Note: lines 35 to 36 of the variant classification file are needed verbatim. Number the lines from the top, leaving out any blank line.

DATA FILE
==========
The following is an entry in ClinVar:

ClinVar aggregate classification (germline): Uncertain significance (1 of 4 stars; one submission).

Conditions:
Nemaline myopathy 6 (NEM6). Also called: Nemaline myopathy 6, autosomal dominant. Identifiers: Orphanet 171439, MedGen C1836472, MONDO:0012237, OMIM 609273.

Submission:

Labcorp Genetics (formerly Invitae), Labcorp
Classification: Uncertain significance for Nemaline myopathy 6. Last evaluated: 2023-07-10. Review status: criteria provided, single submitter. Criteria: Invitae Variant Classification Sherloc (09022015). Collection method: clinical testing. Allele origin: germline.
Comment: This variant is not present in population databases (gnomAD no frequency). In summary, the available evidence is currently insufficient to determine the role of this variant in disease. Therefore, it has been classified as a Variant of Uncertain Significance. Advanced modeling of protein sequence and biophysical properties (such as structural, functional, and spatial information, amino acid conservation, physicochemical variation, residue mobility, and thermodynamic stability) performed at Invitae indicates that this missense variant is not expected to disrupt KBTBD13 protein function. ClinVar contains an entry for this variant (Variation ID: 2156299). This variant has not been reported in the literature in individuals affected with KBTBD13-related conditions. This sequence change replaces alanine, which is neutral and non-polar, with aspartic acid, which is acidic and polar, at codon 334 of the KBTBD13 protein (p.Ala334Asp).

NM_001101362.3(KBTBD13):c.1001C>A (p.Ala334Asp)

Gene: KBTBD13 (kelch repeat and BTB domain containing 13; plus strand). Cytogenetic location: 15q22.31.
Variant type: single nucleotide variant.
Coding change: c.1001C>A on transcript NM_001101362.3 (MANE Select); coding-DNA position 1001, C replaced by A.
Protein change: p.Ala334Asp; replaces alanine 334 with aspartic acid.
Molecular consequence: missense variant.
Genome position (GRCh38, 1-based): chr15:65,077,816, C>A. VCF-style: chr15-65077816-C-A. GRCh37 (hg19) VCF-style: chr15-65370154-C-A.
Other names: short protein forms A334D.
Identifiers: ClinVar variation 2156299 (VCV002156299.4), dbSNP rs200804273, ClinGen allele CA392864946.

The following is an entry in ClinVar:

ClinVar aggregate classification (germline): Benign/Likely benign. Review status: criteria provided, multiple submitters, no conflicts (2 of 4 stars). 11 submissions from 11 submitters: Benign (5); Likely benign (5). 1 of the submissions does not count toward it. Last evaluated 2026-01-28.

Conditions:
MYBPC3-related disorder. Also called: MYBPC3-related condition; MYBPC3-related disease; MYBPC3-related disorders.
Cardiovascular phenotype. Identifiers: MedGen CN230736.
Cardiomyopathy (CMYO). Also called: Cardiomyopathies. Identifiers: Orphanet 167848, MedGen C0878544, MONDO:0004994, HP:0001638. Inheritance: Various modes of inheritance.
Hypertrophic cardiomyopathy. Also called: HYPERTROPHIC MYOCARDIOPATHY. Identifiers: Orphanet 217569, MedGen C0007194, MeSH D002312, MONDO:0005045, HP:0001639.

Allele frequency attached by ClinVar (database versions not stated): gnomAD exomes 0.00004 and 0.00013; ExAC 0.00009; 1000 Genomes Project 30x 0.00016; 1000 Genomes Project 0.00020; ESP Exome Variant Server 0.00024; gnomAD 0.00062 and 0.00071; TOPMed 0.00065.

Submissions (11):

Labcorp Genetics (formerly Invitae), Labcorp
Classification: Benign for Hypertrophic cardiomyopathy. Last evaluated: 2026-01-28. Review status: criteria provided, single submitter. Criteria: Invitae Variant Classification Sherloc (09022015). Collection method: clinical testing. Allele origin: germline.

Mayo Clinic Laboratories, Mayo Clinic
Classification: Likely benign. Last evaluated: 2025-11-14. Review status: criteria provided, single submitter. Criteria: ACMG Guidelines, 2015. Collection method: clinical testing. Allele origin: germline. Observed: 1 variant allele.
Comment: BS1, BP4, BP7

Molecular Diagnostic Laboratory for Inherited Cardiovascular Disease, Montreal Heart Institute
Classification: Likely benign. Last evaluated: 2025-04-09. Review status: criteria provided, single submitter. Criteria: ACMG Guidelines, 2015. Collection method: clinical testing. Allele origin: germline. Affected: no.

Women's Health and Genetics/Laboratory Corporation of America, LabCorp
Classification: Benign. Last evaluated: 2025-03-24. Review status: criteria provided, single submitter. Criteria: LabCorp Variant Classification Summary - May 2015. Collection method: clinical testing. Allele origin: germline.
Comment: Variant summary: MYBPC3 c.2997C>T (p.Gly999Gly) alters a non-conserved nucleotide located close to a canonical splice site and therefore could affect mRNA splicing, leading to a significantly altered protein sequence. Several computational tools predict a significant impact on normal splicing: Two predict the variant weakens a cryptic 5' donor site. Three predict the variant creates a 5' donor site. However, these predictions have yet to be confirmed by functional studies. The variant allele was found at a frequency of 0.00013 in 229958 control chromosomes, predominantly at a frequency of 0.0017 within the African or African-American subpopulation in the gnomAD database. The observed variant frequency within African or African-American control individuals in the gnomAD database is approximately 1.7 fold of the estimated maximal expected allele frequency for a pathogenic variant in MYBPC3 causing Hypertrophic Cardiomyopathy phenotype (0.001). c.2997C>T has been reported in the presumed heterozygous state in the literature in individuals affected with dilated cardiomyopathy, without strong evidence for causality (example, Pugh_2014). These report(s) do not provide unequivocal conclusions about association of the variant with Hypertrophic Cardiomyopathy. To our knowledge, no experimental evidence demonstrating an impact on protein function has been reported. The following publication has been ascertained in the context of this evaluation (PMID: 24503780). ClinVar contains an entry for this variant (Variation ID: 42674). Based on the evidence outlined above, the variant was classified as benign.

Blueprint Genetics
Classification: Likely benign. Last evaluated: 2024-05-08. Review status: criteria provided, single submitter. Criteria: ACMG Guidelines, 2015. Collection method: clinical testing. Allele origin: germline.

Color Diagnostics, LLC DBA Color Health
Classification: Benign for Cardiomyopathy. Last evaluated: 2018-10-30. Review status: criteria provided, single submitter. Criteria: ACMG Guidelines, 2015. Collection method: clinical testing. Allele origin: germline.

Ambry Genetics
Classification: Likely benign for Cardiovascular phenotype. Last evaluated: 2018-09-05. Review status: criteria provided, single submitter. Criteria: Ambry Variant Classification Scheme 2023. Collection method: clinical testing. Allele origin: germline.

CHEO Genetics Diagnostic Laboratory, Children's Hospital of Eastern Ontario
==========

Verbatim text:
Classification: Benign. Last evaluated: 2025-03-24. Review status: criteria provided, single submitter. Criteria: LabCorp Variant Classification Summary - May 2015. Collection method: clinical testing. Allele origin: germline.
Comment: Variant summary: MYBPC3 c.2997C>T (p.Gly999Gly) alters a non-conserved nucleotide located close to a canonical splice site and therefore could affect mRNA splicing, leading to a significantly altered protein sequence. Several computational tools predict a significant impact on normal splicing: Two predict the variant weakens a cryptic 5' donor site. Three predict the variant creates a 5' donor site. However, these predictions have yet to be confirmed by functional studies. The variant allele was found at a frequency of 0.00013 in 229958 control chromosomes, predominantly at a frequency of 0.0017 within the African or African-American subpopulation in the gnomAD database. The observed variant frequency within African or African-American control individuals in the gnomAD database is approximately 1.7 fold of the estimated maximal expected allele frequency for a pathogenic variant in MYBPC3 causing Hypertrophic Cardiomyopathy phenotype (0.001). c.2997C>T has been reported in the presumed heterozygous state in the literature in individuals affected with dilated cardiomyopathy, without strong evidence for causality (example, Pugh_2014). These report(s) do not provide unequivocal conclusions about association of the variant with Hypertrophic Cardiomyopathy. To our knowledge, no experimental evidence demonstrating an impact on protein function has been reported. The following publication has been ascertained in the context of this evaluation (PMID: 24503780). ClinVar contains an entry for this variant (Variation ID: 42674). Based on the evidence outlined above, the variant was classified as benign.